While looking up information about the recently discovered Tamu Massif in the Pacific Ocean, I was surprised to learn that Olympus Mons is not the tallest Mountain in the solar system. I was even more surprised to learn that the mountain was not even located on a planet.
Vesta, one of the three largest asteroids in the asteroid belt between Mars and Jupiter, is smaller than any of the planets. It is second to Ceres, the dwarf planet that is also found in the asteroid belt, and more massive than the other two asteroids that contain the bulk of the mass of the belt itself, Pallas and Hygeia. It is named after the Roman goddess of hearth and home. So let talk, a little, about Vesta.
Is Vesta Actually a Planet Posing as an Asteroid? The asteroid Vesta was first discovered two centuries ago, but until NASA’s Dawn spacecraft arrived there and began beaming back images and data, Vesta was seen as just another blurry, rocky satellite out there orbiting in the asteroid belt.
Now, with Dawn’s instruments giving researchers their first really good look at Vesta’s composition and surface features, some astronomers are wondering if perhaps they haven’t discovered a small terrestrial planet rather than an asteroid.
The distinction between “dwarf planet” and “asteroid” is a bit nebulous and ultimately up to the International Astronomical Union. But in a post here we noted that the composition of Vesta is actually very similar to Earth’s–with separated layers like a core, mantle, and crust–suggesting that at one point in Vesta’s past it had a hot molten core that caused heavier materials (like iron) to sink inward while lighter materials flowed to the top.
This process is called differentiation, and it occurred on all of the terrestrial planets (Mercury, Venus, Earth, and Mars) in our solar system. Topographic characteristics like huge mountains and valleys, ridges, craters, and plains are lending further credence to this analysis. All told, Dawn researchers believe Vesta formed more like a terrestrial planet than the average asteroid.
That formation would’ve happened about 4.5 billion years ago at the same time the rest of the planets were forming. As Jupiter gathered mass, the gravity it exerted on the asteroid belt interfered with the coalescing of material there. Vesta was probably on its way to becoming a terrestrial planet before its growth was stunted. Still, it differentiated in its early life just like a planet, and the Dawn team is now looking for volcanoes and lava flows that it thinks were once present on Vesta’s surface (not to belabor the point, but the presence of volcanoes would be super Earth-like).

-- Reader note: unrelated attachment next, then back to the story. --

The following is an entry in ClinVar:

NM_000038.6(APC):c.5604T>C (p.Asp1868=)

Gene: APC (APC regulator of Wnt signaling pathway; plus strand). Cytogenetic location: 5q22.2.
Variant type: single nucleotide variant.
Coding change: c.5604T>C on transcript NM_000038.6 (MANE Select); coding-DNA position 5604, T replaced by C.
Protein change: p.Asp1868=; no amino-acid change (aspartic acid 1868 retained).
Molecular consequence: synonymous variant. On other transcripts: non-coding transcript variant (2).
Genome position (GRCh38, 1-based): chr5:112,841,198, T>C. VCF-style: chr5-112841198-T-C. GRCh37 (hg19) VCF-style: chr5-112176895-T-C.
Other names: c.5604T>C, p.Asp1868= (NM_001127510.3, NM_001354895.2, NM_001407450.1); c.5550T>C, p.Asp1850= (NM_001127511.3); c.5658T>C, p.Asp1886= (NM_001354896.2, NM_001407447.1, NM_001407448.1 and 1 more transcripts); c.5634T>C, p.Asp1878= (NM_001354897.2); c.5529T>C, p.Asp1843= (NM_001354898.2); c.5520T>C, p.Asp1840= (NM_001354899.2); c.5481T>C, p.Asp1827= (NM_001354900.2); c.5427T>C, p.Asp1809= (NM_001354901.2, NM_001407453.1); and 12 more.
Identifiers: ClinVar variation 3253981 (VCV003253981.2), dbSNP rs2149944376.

All that points to the possibility that Vesta could be reclassified as a dwarf planet, joining the likes of Pluto and Ceres–another asteroid belt dweller already classified as a dwarf planet and the a research target for Dawn starting in 2015.
It is on this asteroid that the solar system’s tallest mount was discovered. There are two massive impact craters on Vesta, themselves some of the largest to be found in our solar system. They encompass much of the surface area of Vesta, plunging down into the asteroids interior, differentiated like Earth’s own interior.
And it in in one of these impact craters that the mountain is to be found.
The crater is called Rheasilvia, named for the mother of the mythical twins Romulus and Reemus who founded the city of Rome. It is 505 kilometers in diameter, almost as wide as the diameter of the asteroid itself at 525 kilometers. In the center of the crater rises a mound to a height of 22 kilometers/14 miles.
Olympus Mons still has credit for being the tallest volcano, as astronomers are still uncertain exactly how this central mound was formed. It could have been push back from the interior after it formed, volcanic activity following the impact, or a number of other theories. We won’t know for sure until later exploration. Which will be long in coming, with NASA’s ever shrinking planetary budget.